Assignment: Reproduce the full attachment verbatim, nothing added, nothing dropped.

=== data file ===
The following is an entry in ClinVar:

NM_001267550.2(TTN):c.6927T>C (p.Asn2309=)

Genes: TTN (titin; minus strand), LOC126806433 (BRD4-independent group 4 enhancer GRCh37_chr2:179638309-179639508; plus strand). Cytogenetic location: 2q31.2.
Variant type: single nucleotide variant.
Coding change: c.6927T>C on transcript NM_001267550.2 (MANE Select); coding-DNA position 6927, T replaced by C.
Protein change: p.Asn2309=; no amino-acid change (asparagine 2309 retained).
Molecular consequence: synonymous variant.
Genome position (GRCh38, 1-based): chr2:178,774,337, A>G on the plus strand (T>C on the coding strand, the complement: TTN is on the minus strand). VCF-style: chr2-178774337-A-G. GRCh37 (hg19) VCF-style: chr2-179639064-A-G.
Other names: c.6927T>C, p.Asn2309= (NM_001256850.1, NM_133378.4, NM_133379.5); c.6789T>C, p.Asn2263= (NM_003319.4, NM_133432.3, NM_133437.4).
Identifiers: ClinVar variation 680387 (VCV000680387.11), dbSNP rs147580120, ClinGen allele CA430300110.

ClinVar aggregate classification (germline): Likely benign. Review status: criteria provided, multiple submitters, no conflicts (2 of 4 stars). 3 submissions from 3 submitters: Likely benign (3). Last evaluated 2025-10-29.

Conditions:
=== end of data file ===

The following is an entry in ClinVar:

NM_001267550.2(TTN):c.6927T>C (p.Asn2309=)

Genes: TTN (titin; minus strand), LOC126806433 (BRD4-independent group 4 enhancer GRCh37_chr2:179638309-179639508; plus strand). Cytogenetic location: 2q31.2.
Variant type: single nucleotide variant.
Coding change: c.6927T>C on transcript NM_001267550.2 (MANE Select); coding-DNA position 6927, T replaced by C.
Protein change: p.Asn2309=; no amino-acid change (asparagine 2309 retained).
Molecular consequence: synonymous variant.
Genome position (GRCh38, 1-based): chr2:178,774,337, A>G on the plus strand (T>C on the coding strand, the complement: TTN is on the minus strand). VCF-style: chr2-178774337-A-G. GRCh37 (hg19) VCF-style: chr2-179639064-A-G.
Other names: c.6927T>C, p.Asn2309= (NM_001256850.1, NM_133378.4, NM_133379.5); c.6789T>C, p.Asn2263= (NM_003319.4, NM_133432.3, NM_133437.4).
Identifiers: ClinVar variation 680387 (VCV000680387.11), dbSNP rs147580120, ClinGen allele CA430300110.

ClinVar aggregate classification (germline): Likely benign. Review status: criteria provided, multiple submitters, no conflicts (2 of 4 stars). 3 submissions from 3 submitters: Likely benign (3). Last evaluated 2025-10-29.

Conditions: